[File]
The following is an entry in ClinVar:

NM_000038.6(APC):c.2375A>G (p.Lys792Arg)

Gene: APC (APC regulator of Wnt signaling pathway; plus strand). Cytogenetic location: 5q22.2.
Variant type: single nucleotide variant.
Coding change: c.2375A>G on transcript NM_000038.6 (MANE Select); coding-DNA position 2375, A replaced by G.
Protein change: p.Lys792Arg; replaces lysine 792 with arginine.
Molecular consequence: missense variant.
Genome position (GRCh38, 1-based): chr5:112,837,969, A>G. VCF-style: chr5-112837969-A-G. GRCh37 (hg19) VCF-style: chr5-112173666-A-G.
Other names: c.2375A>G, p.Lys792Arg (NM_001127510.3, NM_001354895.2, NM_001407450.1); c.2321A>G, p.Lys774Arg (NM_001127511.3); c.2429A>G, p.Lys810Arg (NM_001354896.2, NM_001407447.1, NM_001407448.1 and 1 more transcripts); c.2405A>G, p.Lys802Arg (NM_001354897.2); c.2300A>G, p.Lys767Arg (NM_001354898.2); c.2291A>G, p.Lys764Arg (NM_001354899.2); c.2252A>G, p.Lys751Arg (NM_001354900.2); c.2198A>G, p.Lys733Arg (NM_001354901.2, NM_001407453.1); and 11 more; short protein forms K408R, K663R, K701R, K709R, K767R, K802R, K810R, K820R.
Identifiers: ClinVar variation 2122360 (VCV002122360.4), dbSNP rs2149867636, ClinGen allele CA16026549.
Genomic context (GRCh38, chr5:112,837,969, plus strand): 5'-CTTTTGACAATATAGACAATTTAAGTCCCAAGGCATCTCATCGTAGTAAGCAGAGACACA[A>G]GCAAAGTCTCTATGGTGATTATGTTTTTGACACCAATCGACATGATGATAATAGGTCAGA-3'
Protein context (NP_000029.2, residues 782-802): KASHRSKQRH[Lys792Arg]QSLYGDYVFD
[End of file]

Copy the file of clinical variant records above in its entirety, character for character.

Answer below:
The following is an entry in ClinVar:

NM_000038.6(APC):c.2375A>G (p.Lys792Arg)

Gene: APC (APC regulator of Wnt signaling pathway; plus strand). Cytogenetic location: 5q22.2.
Variant type: single nucleotide variant.
Coding change: c.2375A>G on transcript NM_000038.6 (MANE Select); coding-DNA position 2375, A replaced by G.
Protein change: p.Lys792Arg; replaces lysine 792 with arginine.
Molecular consequence: missense variant.
Genome position (GRCh38, 1-based): chr5:112,837,969, A>G. VCF-style: chr5-112837969-A-G. GRCh37 (hg19) VCF-style: chr5-112173666-A-G.
Other names: c.2375A>G, p.Lys792Arg (NM_001127510.3, NM_001354895.2, NM_001407450.1); c.2321A>G, p.Lys774Arg (NM_001127511.3); c.2429A>G, p.Lys810Arg (NM_001354896.2, NM_001407447.1, NM_001407448.1 and 1 more transcripts); c.2405A>G, p.Lys802Arg (NM_001354897.2); c.2300A>G, p.Lys767Arg (NM_001354898.2); c.2291A>G, p.Lys764Arg (NM_001354899.2); c.2252A>G, p.Lys751Arg (NM_001354900.2); c.2198A>G, p.Lys733Arg (NM_001354901.2, NM_001407453.1); and 11 more; short protein forms K408R, K663R, K701R, K709R, K767R, K802R, K810R, K820R.
Identifiers: ClinVar variation 2122360 (VCV002122360.4), dbSNP rs2149867636, ClinGen allele CA16026549.
Genomic context (GRCh38, chr5:112,837,969, plus strand): 5'-CTTTTGACAATATAGACAATTTAAGTCCCAAGGCATCTCATCGTAGTAAGCAGAGACACA[A>G]GCAAAGTCTCTATGGTGATTATGTTTTTGACACCAATCGACATGATGATAATAGGTCAGA-3'
Protein context (NP_000029.2, residues 782-802): KASHRSKQRH[Lys792Arg]QSLYGDYVFD